On Monday, February 9, the Board of Aldermen’s Public Safety Committee was getting the last round of input on the Civilian Oversight Board bill #208. I could not help but think about Governor George Wallace’s infamous words in 1963, as I have throughout the struggle for local control: “I say segregation now, segregation tomorrow, segregation forever.”
I saw Gov. Wallace deliver that inaugural speech as a young teen, and it had a visual and psychological impact. Here was a white man of authority, openly denying the rights of black people to the world. He did so with unapologetic arrogance and seemingly without censorship from other white people in authority. I watched the white people around him co-signing his threats and nodding in support.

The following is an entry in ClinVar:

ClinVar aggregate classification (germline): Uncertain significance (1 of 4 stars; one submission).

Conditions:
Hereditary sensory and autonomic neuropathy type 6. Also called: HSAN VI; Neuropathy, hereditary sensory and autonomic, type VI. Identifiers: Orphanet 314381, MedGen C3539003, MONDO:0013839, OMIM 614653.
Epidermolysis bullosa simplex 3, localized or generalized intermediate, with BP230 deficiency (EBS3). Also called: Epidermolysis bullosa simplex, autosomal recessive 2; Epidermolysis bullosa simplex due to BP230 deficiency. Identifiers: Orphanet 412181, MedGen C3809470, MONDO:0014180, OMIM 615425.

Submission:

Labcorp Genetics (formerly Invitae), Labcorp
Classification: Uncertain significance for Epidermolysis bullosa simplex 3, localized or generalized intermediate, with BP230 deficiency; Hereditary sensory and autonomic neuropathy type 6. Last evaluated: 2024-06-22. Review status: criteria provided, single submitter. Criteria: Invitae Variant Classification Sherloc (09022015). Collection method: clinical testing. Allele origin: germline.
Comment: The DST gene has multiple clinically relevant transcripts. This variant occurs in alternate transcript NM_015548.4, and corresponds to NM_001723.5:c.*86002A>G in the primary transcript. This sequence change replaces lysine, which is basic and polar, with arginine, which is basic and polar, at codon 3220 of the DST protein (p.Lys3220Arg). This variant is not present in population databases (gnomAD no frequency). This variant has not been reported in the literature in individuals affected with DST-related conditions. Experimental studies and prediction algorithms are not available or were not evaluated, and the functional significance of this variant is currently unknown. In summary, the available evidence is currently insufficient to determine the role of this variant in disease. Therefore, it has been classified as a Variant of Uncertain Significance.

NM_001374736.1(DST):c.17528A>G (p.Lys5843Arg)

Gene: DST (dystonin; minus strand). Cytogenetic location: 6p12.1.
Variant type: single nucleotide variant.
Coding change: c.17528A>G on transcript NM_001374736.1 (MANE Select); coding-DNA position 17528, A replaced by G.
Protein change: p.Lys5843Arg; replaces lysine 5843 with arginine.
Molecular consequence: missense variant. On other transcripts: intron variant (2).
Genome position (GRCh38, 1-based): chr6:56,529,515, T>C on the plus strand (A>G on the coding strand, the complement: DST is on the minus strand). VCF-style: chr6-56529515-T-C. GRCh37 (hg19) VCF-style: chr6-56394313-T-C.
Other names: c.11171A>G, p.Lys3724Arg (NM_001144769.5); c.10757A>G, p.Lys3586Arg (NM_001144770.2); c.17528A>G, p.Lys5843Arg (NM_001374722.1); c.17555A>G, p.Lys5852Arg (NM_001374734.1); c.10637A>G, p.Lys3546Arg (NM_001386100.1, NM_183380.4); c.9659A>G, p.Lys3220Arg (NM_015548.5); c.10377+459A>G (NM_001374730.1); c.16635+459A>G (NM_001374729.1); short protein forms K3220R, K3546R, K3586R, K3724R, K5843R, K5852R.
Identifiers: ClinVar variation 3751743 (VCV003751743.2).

To a kid up North watching on a black and white TV, the situation was clearly about blacks and whites. It seemed like there was no hope for black people in Alabama. The formidable Civil Rights Movement busted up the most open and egregious forms of white supremacy, but the struggle continues to eliminate all vestiges of hate, discrimination and racial inequities across the society.